Vernon RCMP responds to criticism it left seniors home in the lurch

Watch: The head of the Vernon RCMP detachment is defending against accusations it took much too long for officers to respond to multiple calls about an aggressive, knife-wielding man.

The head of the Vernon RCMP detachment is defending her officers’ response time after allegations they left a seniors home in the lurch earlier this month, when an aggressive knife-wielding man showed up outside.

Now, Supt. Shawna Baher is promising the force will learn from the incident.

As Global News previously reported, Vernon Restholm said multiple calls were made to 911 on August 14, reporting a man with a knife acting aggressively outside the seniors home.

“I said, ‘This guy has a big knife, he is threatening our tenants and all the rest of it,'” recalled Restholm resident Maurice Tellier, a few days after the incident.

“I said, ‘I got 60 seniors here and I need help now.'”

The man can be seen on surveillance video kicking a door and throwing a patio chair.

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The Restholm’s general manager Jerry Tellier said staff and residents were terrified as the incident went on for over a half an hour.

Jerry Tellier said police didn’t arrive until 15 minutes after their third 911 call when they first reported the man had a knife.

In an interview with Global News on Tuesday, Baher defended her officer’s response time, blaming the delay on another call taking priority.

“This wasn’t the police officer not responding to the call,” Baher said.

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Instead, Baher said the delay came from the RCMP’s Operational Communications Centre (OCC) which prioritizes calls and dispatches officers.

She said the Restholm call came in around the same time as police were called about concerns a person could be hit by a train and that was originally given priority.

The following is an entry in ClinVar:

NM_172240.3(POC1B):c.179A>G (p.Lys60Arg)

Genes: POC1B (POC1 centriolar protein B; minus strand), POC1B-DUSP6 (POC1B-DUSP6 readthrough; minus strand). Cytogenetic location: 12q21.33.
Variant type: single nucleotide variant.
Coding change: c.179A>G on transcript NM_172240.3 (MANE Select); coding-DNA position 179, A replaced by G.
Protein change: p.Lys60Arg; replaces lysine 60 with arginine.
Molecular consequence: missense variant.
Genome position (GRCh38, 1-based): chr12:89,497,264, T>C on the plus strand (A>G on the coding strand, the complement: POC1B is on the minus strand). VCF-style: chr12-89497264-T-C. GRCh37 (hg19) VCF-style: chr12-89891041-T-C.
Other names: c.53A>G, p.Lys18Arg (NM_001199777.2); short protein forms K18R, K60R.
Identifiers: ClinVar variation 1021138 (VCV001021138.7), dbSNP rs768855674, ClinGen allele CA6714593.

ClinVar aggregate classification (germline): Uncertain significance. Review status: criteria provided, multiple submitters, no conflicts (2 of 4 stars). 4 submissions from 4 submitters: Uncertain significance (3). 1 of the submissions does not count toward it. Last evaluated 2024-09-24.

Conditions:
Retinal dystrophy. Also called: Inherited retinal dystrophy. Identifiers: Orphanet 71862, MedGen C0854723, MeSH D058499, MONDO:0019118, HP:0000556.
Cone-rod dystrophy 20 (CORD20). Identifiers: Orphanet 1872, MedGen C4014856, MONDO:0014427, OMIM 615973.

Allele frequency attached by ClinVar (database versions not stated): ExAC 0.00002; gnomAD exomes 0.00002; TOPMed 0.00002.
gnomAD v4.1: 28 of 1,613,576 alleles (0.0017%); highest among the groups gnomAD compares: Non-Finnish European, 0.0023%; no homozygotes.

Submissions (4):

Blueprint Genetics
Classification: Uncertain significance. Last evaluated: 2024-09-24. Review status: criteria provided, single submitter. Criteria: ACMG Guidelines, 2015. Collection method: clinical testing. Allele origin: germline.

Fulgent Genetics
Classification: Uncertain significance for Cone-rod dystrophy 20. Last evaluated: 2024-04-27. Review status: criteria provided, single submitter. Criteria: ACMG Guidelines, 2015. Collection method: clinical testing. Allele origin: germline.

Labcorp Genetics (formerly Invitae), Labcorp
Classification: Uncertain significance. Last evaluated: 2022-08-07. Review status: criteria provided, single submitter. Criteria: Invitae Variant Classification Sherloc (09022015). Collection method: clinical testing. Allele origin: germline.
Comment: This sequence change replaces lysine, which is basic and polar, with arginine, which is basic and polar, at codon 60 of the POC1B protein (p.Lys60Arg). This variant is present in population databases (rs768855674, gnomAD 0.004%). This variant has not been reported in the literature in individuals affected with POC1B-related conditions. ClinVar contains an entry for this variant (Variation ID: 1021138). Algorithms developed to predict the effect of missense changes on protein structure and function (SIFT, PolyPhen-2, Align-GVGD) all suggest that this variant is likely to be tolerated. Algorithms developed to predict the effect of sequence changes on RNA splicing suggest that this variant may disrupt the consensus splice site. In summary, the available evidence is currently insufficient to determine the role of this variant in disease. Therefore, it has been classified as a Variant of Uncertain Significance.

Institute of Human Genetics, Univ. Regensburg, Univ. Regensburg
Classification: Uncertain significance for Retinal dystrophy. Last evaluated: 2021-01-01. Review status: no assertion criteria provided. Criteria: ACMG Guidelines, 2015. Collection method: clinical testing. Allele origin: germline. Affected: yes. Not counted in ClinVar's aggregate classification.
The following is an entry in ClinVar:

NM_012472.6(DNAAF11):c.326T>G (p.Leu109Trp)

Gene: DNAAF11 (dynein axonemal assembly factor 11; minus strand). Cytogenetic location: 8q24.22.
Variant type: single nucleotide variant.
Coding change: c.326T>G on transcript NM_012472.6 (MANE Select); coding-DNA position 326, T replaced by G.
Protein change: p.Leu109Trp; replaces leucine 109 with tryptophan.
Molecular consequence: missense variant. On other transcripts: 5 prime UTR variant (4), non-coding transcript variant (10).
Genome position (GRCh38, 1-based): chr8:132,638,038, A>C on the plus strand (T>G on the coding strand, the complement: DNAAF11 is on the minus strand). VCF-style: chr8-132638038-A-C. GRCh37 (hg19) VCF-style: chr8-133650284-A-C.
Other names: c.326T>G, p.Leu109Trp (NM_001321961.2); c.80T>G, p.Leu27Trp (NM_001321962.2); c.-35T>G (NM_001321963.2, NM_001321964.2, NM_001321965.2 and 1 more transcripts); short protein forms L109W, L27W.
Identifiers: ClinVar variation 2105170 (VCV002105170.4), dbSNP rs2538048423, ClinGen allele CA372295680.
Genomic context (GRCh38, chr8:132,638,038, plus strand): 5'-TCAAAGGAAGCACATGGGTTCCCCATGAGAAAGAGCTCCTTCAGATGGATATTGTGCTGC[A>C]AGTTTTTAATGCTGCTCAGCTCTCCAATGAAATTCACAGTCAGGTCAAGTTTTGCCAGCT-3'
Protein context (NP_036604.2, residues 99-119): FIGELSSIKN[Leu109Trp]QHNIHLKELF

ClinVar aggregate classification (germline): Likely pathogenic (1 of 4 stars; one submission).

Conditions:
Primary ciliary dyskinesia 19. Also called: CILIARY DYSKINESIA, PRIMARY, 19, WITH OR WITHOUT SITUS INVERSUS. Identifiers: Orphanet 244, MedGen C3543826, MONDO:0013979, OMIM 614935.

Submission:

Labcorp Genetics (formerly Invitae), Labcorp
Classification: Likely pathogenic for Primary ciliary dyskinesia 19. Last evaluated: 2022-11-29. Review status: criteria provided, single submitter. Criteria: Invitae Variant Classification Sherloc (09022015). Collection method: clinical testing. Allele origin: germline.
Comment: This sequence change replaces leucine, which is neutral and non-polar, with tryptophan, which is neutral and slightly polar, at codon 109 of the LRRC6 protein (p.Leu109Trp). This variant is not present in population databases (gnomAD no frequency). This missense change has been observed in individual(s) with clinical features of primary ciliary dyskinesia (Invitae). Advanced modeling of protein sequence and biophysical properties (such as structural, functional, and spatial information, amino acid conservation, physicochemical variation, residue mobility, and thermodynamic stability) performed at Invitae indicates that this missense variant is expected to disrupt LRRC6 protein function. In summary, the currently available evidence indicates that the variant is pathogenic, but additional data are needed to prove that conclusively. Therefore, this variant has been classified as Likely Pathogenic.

As more calls came in from the seniors home, it became the top priority and officers were dispatched there.

“I’m confident our members responded as soon as they heard the call come in. They responded within three minutes,” Baher said.

“When the members attended, they feel that they had a very good response time and I would agree. To be there on premise within three minutes is an exceptional time period.

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“They came there thinking they were there in three minutes.”

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While we now have the benefit of looking at this incident in hindsight, Baher points out dispatchers have the difficult job of prioritizing calls quickly.

“I think they did as best as they could with the information they had, but realistically, if I look on it now, I see that that call should have been prioritized faster,” Baher said.

WATCH BELOW: In an extended interview, Supt. Shawna Baher defends her detachment’s response to the Vernon Restholm.
Extended interview with Vernon’s detachment commander
Extended interview with Vernon’s detachment commander

Despite defending their response time, the head of the Vernon detachment is promising the RCMP will learn from the incident.

“The delay happened with the OCC centre and I’m committed to following up with them and ensuring that is rectified for future,” she said.

When police did arrive at the seniors’ complex on August 14, they made an arrest and have since recommended charges of mischief and possession of a dangerous weapon.

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Restholm general manager Jerry Tellier, a former police officer himself, was also critical of the RCMP handling of the incident.

Once on scene, Tellier said,  the officer only spent a few minutes investigating.

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Baher defends her officer’s actions on the call.

“The member had to arrest someone and bring them back to custody. We don’t normally keep someone in custody in the back of our car,” Baher said.

“There were statements taken on that file, there was video pulled on that file, there was a report to Crown council being completed on that file so to say that they investigated for three minutes, I’m not certain if that is 100 per cent factual because there is a lot of investigation that goes on away from the scene.”

The case also raised questions about whether the Vernon detachment has enough officers. Baher noted the number of files the detachment deals with is increasing, but said Vernon has “enough officers to adequately deal with issues when we dispatch to them.”

Baher said last year the number of Vernon officers increased from 50 to 56.

— with files form Jules Knox and Danny Seymour

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